Rebel Cops Review

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When This is The Police 2 first hit the streets, many were singing its praises. But at the same time, just as many were complaining that the title in question was full of filler, as the tun-based strategy sections were truly, few and far between. With the just released Rebel Cops, the studio behind the title seeks to redeem itself, as the spinoff to the This is The Police series, is all about the turn-based strategy, which many felt were so sorely missing from the mainline titles.

Rebel Cops cuts straight to the chase, right from the get go. There are no lengthy cutscenes, or any other introductions. You select to start a new game, then the difficulty and after reading a brief outline of the story, you get dropped straight into the gameplay.

At the very beginning, Rebel Cops does very little to impress you. As in comparison to titles such as X-Com, Mutant Year Zero, or Phantom Doctrine, it comes across as rather limited and while it grows, as you play along, it never really reaches the complexity of its contemporaries. This is not necessarily a bad thing though, because ultimately, Rebel Cops aims to be a vastly different experience.

In games such as Phantom Doctrine, you are usually dropped into small, borderline claustrophobic environments and are forced to achieve your objectives, within a rather rigid structure. Within Rebel Cops though, you will often be faced with much more open and expansive environments, which will present you with a much wider array of options. So while Rebel Cops may not possess an abundance of underlying mechanics such as X-Com, then it does offer you a much more flexible, and more importantly, immersive experience.

Cops, Gore, indie, police, PS4, PS4 Review, Rebel Cops, Rebel Cops Review, Singleplayer, strategy, This is the Police, THQ Nordic, turn-based, Weappy Studio

Each level within Rebel Cops may feature as little as one objective, or as many as three – or even more. And while the game never tells you which objectives are vital to success, then it is rather ultimately rather easy to figure out what you have to do in order to succeed. For the most part, you can approach each and every level in any way you desire. You want to be a lawful cop, and arrest all you deem to be dangerous? – go ahead; you want to kill everybody who gets in your way? – knock yourself out. But, do you want to kill the main target of the missions, who has just killed one of your officers? – no can do.

As you might have already figured it out, Rebel Cops is all about police men who work outside of the law. However, those rebels are not as rebellious as the title would like you to think, because certain missions force you to complete them in a very specific way. The first actual mission of the entire experience, which has you stop a train in order to get your hands on a mobster who happens to be on-board, is the best example of this.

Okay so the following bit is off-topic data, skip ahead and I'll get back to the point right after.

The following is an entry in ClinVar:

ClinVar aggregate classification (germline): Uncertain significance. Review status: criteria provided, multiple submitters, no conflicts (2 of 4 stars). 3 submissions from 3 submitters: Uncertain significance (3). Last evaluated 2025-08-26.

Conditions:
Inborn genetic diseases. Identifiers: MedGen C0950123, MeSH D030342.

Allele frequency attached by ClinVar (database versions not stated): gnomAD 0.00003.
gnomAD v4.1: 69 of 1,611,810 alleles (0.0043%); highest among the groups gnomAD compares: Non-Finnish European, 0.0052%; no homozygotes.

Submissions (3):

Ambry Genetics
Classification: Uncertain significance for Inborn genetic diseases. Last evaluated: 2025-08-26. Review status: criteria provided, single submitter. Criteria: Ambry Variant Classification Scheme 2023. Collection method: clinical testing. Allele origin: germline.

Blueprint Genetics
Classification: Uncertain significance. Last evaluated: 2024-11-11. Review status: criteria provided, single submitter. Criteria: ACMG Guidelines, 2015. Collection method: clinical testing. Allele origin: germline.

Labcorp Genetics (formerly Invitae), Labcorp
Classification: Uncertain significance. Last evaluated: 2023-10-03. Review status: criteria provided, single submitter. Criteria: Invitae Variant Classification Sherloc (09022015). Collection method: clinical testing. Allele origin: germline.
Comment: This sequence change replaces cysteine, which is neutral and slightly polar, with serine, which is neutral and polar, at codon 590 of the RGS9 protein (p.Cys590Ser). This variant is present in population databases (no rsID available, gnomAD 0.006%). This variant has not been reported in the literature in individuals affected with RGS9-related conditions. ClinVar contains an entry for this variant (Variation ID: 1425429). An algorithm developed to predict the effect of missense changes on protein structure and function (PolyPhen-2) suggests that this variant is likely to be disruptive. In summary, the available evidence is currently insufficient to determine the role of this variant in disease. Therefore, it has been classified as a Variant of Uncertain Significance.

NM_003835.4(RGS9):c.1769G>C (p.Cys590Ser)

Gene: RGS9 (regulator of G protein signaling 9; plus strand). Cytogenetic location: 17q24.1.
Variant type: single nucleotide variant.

The above outlined mission, features an objective ‘Arrest XYZ’. After spending a good 30 minutes within the level, you will finally come to a point where you will be close enough to him in order to apprehend him. However, he happens to be a dead-eye, so the second one of my officers got within his line of sight, he got domed twice – dying instantly. So understandably, I went ‘I’m gonna dome him too’; but the second I put him down, I got hit with a ‘Mission Failed’ screen. So at that point I clearly understood that Rebel Cops allows you to kill innocent security guards, but despite of its title, disallows you from killing genuine criminals.

Sure, if the developers were to allow you to just kill every single target, the game would probably be too easy, but the overall lack of choice feels a little disappointing to say the least. However, despite of the inability to complete the in-game missions in different ways, Rebel Cops is a rather solid title, which does justice to the mainline series from which it originates. The title’s visuals are a clear winner in this instance, as Rebel Cops is simply stunning, despite its rather simplistic, 2.5D art style.

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Visuals and gameplay are not the only strong points of Rebel Cops, as the audio side of things is also rather great. What elevates this particular title to the next level, is its use of the DualShock 4 speaker, which while in-game, relays all the audio cues from your officers to you as if it was a genuine Police radio. And in all honesty, Rebel Cops is the first game, probably since launch of PlayStation 4, which makes good use of the controller’s speaker; mainly because it does not only add to the immersion, but it also makes it a useful tool, which eases the gameplay ever so slightly.